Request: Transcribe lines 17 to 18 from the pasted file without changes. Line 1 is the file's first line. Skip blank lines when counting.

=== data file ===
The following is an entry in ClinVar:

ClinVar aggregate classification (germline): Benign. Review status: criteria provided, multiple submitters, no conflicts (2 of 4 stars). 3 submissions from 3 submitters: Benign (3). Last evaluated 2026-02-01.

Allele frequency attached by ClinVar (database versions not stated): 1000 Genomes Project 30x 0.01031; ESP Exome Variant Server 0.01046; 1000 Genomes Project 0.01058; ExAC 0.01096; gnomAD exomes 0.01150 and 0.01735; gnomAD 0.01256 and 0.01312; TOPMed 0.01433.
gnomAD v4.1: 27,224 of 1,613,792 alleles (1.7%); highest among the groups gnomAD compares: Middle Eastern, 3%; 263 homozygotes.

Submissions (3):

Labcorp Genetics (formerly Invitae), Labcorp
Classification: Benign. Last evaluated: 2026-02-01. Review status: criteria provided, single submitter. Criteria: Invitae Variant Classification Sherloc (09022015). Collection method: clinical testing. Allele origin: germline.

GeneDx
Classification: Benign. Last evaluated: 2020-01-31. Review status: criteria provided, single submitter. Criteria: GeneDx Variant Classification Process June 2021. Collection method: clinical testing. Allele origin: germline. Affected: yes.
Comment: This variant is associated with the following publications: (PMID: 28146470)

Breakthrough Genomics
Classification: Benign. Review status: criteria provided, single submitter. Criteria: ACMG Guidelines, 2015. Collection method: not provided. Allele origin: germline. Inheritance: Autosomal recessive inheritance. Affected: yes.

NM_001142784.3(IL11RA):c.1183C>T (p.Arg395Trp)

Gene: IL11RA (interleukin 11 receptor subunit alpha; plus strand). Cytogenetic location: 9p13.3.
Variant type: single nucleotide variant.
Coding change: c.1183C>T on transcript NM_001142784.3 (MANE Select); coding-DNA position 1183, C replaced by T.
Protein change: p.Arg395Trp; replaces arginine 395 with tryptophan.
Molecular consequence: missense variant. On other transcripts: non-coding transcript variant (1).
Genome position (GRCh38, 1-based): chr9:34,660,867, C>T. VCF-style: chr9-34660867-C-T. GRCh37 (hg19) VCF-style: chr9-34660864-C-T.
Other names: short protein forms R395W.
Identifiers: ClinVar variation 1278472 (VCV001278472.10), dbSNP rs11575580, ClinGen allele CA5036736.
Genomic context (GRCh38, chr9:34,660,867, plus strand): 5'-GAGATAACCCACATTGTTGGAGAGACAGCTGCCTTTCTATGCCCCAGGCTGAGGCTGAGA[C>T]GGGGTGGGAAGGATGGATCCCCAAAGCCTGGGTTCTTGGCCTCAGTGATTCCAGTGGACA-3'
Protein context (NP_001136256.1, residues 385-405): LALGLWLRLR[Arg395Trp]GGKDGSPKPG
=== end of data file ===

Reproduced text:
Protein change: p.Arg395Trp; replaces arginine 395 with tryptophan.
Molecular consequence: missense variant. On other transcripts: non-coding transcript variant (1).